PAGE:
[Minn. officer acquitted in shooting of Philando Castile during traffic stop, dismissed from police force]
Krewson, the city’s mayor, said in a statement Friday that she is “appalled” by what happened to Smith.
“I am sobered by this outcome. Frustration, anger, hurt, pain, hope and love all intermingle,” she wrote. “I will continue my work to create a more equitable community.”
Before the verdict, activists in the St. Louis region pledged “mass disruption” should Stockley wind up getting acquitted, vowing the outcome would “look a lot like Ferguson.”
Demonstrators began gathering in the streets after the acquittal Friday, growing in size as the day wore on.
Jeffrey A. Mittman, executive director of the American Civil Liberties Union of Missouri, said Smith “died unnecessarily” in 2011.
“This region — and our country as a whole — have seen too many deaths caused by police, with little accountability for the officers or department involved,” Mittman said in a statement.
Smith’s death preceded the wave of police shootings and other uses of force that captured national attention recently. Stockley was ultimately charged last year after new evidence emerged from the St. Louis city police and the FBI, according to the circuit attorney, who did not disclose what that was. According to the circuit attorney’s office, the St. Louis police’s internal affairs investigators contacted them in March 2016 with this new evidence that ultimately made the prosecutor pursue charges.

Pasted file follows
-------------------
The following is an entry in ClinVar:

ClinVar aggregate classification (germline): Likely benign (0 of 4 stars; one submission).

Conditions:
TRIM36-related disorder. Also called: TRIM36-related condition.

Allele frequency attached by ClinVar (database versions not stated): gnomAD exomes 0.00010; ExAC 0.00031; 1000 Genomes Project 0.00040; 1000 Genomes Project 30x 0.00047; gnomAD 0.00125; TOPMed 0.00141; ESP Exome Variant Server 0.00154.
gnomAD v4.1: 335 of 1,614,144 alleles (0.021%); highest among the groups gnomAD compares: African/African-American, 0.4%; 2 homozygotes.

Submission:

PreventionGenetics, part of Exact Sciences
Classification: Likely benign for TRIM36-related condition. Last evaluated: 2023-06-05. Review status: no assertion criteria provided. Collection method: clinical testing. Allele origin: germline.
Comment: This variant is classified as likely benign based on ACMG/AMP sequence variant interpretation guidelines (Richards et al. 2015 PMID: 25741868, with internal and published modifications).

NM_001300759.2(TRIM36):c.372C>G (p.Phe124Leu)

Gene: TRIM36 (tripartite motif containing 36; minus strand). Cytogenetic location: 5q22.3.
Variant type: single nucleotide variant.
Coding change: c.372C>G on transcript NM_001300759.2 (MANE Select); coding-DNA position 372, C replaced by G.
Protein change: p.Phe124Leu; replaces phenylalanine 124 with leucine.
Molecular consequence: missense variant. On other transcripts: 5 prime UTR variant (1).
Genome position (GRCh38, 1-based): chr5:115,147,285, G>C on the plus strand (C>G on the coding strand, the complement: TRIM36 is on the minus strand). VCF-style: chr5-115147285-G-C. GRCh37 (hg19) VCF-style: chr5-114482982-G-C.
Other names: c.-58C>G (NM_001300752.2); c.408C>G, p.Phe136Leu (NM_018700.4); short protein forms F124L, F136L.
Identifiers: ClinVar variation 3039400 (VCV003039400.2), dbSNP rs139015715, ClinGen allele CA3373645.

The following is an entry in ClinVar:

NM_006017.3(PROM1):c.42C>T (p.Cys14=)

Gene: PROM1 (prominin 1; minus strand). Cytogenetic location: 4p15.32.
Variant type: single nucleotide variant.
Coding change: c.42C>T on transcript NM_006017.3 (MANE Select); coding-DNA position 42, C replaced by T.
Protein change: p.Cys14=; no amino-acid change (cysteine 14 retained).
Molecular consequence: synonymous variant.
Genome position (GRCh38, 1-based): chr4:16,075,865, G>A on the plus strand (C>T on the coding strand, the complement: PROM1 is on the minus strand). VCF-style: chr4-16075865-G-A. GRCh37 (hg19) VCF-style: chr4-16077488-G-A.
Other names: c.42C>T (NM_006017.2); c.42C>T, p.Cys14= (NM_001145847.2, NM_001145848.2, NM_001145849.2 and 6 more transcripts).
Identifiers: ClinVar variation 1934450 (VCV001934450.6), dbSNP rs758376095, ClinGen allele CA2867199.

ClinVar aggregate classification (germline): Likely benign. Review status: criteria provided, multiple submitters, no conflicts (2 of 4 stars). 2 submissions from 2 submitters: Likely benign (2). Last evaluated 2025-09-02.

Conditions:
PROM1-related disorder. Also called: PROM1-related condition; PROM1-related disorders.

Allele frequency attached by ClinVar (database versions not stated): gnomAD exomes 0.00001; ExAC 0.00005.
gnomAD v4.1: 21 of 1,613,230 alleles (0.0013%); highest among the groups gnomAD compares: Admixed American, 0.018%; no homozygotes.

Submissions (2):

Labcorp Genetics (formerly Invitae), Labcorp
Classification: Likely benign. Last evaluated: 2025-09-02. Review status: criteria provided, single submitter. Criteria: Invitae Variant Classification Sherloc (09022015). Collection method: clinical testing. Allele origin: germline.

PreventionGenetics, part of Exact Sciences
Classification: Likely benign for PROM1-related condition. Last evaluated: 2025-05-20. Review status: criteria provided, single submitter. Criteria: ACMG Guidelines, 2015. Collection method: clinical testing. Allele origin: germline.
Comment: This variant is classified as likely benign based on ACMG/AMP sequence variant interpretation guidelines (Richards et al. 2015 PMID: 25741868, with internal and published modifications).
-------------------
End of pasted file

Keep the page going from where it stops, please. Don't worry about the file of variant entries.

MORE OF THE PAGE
Prosecutors said during the trial that they believe Stockley, who left the St. Louis police force in 2013, planted a gun on Smith after the shooting.
Attorneys for Stockley said the officer acted in self-defense because he feared that Smith was going to shoot him. When he testified, Stockley denied planting the gun in Smith’s car, saying he first touched it when searching the vehicle.
In his order acquitting Stockley on Friday, Wilson said he did not believe evidence supported the prosecution’s argument that the officer planted the gun.
Wilson outlined a history of the case, saying that Smith’s car crashed into a police vehicle before driving off. Stockley fired shots at Smith’s car before they pursued him in a high-speed car chase that Wilson said lasted three minutes, endangered drivers and pedestrians and was “stressful” for the officers involved.
According to Wilson’s account, which in part is based on the dashboard camera from the police car, Stockley approached Smith’s car with his hand on his holstered gun and then appeared to wrestle “with something or someone at the window.” Stockley is then seen drawing his gun and firing.
A medical examiner later said that Smith had been shot five times, with one bullet going through Smith’s heart, Wilson wrote. The medical examiner could not say whether Smith was reaching for anything when he was shot.